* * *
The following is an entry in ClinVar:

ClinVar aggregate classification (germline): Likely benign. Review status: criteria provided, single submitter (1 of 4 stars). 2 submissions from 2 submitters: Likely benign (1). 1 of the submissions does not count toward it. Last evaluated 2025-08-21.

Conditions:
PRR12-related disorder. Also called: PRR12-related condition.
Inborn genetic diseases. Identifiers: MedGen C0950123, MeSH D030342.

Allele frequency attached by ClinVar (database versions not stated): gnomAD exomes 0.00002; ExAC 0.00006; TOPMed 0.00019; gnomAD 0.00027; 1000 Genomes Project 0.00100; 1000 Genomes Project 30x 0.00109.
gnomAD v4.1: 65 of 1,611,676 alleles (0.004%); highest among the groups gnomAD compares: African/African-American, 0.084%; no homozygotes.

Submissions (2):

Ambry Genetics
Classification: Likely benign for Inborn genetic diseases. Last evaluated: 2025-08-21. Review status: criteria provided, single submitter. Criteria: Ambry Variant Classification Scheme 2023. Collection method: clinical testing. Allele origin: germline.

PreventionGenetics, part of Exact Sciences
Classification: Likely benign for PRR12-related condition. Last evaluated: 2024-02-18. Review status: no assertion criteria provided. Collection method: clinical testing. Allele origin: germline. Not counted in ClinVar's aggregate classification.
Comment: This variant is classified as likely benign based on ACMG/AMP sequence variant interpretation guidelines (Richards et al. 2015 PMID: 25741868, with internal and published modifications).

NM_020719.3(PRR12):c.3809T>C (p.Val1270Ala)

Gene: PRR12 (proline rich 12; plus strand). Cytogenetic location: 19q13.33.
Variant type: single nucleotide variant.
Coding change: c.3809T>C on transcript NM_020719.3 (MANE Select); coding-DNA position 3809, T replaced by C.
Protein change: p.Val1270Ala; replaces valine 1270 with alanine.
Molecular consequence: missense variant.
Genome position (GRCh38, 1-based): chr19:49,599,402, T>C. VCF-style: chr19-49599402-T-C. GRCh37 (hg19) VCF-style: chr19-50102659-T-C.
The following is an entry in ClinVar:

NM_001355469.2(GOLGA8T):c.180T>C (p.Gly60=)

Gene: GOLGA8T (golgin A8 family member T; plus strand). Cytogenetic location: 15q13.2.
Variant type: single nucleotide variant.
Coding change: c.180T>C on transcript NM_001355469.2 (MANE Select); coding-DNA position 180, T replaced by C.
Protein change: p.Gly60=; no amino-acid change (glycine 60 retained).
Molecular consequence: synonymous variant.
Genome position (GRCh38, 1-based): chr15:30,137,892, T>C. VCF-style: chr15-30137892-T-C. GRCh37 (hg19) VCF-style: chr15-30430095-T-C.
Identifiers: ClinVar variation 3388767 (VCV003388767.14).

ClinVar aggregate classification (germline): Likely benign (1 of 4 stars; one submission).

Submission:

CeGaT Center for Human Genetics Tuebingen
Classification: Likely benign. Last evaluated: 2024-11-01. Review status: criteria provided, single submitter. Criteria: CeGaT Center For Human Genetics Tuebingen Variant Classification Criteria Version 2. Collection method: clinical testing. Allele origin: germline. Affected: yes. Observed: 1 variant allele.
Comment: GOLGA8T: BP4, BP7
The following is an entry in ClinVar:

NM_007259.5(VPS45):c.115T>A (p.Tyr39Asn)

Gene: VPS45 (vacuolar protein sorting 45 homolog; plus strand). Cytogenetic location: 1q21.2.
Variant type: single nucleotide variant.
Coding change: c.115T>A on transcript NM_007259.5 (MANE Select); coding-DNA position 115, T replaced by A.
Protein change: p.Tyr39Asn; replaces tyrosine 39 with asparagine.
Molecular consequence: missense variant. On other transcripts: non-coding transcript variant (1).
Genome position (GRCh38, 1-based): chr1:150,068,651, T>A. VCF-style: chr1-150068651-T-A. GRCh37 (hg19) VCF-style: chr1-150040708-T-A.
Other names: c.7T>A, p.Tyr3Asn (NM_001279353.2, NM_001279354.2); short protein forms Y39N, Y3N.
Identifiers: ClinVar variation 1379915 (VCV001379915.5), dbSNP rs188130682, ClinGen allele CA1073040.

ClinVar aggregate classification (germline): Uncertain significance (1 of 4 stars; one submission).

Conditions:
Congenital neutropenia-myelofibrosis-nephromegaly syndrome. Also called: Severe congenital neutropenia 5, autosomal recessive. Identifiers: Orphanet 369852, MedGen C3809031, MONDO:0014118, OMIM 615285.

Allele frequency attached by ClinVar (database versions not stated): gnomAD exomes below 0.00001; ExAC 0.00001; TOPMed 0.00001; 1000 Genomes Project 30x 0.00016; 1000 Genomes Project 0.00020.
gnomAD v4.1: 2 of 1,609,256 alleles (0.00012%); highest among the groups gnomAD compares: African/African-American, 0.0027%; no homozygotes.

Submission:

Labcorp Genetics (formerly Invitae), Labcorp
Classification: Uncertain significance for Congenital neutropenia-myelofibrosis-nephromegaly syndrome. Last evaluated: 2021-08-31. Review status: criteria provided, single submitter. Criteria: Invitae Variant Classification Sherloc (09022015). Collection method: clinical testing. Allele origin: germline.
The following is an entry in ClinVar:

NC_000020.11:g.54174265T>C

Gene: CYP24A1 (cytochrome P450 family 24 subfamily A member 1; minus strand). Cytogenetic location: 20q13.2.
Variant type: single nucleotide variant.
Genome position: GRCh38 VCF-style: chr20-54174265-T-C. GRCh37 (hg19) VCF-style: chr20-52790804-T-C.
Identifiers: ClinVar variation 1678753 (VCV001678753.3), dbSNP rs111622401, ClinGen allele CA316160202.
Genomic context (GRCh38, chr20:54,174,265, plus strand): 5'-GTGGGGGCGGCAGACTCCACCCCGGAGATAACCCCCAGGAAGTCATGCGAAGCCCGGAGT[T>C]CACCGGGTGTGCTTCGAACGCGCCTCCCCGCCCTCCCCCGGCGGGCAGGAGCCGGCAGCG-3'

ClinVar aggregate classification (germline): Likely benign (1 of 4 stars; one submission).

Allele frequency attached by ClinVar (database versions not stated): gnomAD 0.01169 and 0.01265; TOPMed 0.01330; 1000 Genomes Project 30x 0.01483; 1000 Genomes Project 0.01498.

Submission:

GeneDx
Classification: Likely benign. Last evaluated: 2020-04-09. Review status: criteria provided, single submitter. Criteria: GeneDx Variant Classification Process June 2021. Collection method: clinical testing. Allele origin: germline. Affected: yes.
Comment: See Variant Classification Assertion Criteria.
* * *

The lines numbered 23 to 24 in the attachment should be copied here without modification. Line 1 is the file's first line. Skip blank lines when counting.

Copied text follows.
Gene: GOLGA8T (golgin A8 family member T; plus strand). Cytogenetic location: 15q13.2.
Variant type: single nucleotide variant.